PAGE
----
Soursop, a large fruit weighing five pounds or more, is native to tropical America. High in vitamins B and C, soursop has an acidic flavor, and its juice is used in cold drinks and frozen fruit recipes. Tea made from soursop has been shown to provide health benefits, particularly related to the prevention and treatment of some forms of cancer. Consult your doctor about using soursop tea to treat a medical condition.
Soursop tea may help prevent some forms of cancer, according to a study published in the January 2011 issue of the journal "Pharmacognosy." In the study, soursop roots were tested against tissue cultures of human lung cancer, leukemia, cervical cancer and breast cancer. Results showed effectiveness against all forms of cancer tested. Researchers attributed the anti-cancer effects of soursop to high concentrations of alkaloid compounds and acetogenins -- a family of compounds with antibiotic, antifungal and antiparasitic effects. The results of this study show promise for the use of soursop as a cancer preventive.
Throat and Lung Cancer
Soursop was included in a list of plants with significant anti-cancer properties in a Brazilian study published in the November 2010 issue of the journal "Molecules." The study evaluated anti-cancer potential, antioxidant ability and content of tannins -- bitter compounds with some medicinal value -- of 14 Brazilian medicinal plants. Soursop was not found to be high in antioxidants or tannins, but it showed effectiveness against throat cancer and lung cancer. Other plants with anti-cancer potential included Lantana camara, Handroanthus impetiginosus and Mentzelia aspera.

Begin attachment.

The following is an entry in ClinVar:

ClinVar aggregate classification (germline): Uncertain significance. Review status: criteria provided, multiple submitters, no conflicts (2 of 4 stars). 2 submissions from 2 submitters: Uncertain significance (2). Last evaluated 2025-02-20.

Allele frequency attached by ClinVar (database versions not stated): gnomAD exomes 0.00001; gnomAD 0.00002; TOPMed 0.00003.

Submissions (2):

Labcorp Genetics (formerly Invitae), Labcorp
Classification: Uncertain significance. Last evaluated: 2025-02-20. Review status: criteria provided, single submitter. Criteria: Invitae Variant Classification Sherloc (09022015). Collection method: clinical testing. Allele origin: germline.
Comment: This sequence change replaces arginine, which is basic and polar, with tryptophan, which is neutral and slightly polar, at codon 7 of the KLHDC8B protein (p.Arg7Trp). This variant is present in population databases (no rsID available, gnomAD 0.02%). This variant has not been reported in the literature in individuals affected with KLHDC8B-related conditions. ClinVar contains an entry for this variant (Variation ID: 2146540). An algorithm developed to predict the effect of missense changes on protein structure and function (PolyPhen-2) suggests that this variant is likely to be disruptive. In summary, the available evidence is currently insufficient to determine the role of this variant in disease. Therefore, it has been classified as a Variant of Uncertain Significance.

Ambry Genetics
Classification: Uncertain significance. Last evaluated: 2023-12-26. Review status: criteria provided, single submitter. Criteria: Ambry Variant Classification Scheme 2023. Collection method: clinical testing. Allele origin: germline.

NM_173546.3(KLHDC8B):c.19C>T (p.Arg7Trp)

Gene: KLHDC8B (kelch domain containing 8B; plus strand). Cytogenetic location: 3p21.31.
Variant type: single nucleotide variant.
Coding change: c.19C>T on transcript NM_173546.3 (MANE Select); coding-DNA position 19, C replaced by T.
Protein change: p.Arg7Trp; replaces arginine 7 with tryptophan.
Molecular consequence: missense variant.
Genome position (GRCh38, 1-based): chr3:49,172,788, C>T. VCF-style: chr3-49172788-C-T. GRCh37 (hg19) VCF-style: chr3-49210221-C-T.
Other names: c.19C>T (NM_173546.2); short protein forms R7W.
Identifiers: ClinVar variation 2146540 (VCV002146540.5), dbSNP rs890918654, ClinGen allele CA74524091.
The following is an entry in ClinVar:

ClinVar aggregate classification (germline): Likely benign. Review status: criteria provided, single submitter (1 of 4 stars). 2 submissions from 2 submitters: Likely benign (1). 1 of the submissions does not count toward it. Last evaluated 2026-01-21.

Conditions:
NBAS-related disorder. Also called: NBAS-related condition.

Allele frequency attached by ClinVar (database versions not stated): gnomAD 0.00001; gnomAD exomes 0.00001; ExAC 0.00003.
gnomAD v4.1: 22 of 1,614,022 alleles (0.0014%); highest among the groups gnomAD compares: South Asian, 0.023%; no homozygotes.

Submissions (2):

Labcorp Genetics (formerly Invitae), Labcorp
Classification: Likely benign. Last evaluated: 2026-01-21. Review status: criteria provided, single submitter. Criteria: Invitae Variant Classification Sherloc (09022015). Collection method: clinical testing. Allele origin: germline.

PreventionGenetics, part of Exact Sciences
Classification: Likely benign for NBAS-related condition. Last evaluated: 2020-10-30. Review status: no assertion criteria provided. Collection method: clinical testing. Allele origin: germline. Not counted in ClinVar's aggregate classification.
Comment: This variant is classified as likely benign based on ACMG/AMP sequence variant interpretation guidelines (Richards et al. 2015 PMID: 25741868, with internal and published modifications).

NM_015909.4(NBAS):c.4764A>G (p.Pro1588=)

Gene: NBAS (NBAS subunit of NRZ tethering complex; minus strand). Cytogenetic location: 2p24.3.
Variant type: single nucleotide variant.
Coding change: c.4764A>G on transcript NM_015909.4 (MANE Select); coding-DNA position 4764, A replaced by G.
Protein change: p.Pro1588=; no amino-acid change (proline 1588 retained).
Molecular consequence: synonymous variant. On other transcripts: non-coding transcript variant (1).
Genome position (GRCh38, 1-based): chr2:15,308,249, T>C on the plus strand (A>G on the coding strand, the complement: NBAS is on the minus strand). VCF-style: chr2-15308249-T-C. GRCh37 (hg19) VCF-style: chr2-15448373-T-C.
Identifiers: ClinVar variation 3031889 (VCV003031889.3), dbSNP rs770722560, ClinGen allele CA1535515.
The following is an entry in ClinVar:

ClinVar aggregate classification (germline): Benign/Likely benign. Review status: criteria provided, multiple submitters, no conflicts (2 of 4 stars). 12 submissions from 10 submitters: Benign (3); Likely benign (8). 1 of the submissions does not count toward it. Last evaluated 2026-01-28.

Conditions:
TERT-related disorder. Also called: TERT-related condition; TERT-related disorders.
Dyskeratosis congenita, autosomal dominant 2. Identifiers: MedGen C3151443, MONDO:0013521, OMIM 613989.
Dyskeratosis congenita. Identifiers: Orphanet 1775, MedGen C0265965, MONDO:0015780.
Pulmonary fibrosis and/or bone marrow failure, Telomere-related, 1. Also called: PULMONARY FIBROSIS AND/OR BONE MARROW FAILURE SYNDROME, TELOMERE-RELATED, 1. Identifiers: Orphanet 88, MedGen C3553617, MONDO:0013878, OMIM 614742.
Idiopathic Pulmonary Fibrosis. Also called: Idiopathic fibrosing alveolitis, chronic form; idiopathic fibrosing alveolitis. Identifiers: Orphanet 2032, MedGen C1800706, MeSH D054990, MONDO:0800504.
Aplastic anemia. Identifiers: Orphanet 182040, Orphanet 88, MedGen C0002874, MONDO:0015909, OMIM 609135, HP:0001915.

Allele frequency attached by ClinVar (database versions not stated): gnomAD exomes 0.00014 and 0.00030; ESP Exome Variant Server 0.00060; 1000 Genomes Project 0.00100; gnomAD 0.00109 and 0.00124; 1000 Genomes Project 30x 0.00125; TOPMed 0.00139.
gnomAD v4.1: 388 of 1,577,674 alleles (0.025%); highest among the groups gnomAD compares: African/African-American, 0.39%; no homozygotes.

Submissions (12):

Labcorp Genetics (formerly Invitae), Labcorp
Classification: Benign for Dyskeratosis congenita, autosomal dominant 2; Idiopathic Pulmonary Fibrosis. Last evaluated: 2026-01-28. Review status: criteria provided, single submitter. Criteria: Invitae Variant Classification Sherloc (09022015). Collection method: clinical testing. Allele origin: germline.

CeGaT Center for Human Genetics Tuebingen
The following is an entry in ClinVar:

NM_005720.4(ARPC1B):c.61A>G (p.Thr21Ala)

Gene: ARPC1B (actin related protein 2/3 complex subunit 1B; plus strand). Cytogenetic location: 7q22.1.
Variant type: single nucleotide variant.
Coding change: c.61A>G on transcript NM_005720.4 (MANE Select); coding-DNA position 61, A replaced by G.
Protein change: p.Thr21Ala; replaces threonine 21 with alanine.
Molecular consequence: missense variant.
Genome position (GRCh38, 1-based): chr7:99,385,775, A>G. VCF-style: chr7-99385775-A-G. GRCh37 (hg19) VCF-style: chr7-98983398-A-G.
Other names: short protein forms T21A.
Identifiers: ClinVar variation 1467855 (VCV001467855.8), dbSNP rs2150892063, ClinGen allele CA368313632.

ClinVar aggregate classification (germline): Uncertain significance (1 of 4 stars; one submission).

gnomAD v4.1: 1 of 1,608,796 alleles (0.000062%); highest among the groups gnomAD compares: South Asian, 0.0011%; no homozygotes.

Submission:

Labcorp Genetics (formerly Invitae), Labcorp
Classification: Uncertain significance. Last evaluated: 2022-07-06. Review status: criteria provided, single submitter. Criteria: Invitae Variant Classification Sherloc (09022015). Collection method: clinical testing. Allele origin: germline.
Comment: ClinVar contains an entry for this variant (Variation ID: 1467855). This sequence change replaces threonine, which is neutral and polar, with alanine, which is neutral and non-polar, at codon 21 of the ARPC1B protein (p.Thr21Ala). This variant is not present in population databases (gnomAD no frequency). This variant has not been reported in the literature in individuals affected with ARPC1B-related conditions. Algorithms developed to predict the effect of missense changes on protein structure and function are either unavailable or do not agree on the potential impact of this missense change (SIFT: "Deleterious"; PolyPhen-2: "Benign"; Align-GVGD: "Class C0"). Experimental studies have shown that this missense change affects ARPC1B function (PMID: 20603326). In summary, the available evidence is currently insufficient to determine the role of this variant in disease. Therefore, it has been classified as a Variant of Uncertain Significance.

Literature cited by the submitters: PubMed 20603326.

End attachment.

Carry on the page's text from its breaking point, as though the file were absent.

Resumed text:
Method of Activity
A study published in the August 2009 issue of the journal "Phytotherapy Research" found that acetogenin compounds in soursop prevent cancer by inhibiting energy production in cancer cells. In the laboratory animal study, soursop acetogenin extract showed anticancer properties similar to the cancer chemotherapy drug doxorubicin. One extract tested in the study was effective against a strain of human cervical cancer cells.
Colon cancer may respond well to treatment with soursop bush tea, according to researchers at Laboratorio de Química Orgánica, Escuela Nacional de Ciencias Biológicas, Instituto Politécnico Nacional, México. The tissue culture and laboratory animal study determined that soursop acetogenin extract exerted toxic effects on human colon cancer cells. The study was published in the December 2008 issue of the journal "Biological and Pharmaceutical Bulletin."
Researchers at the Graduate Institute of Natural Products, Kaohsiung Medical University, Taiwan, reported the discovery of two new acetogenin compounds from soursop in a study published in the November 2004 issue of the "Journal of Natural Products." The new compounds showed moderate effectiveness against human ovarian cancer in a tissue culture experiment.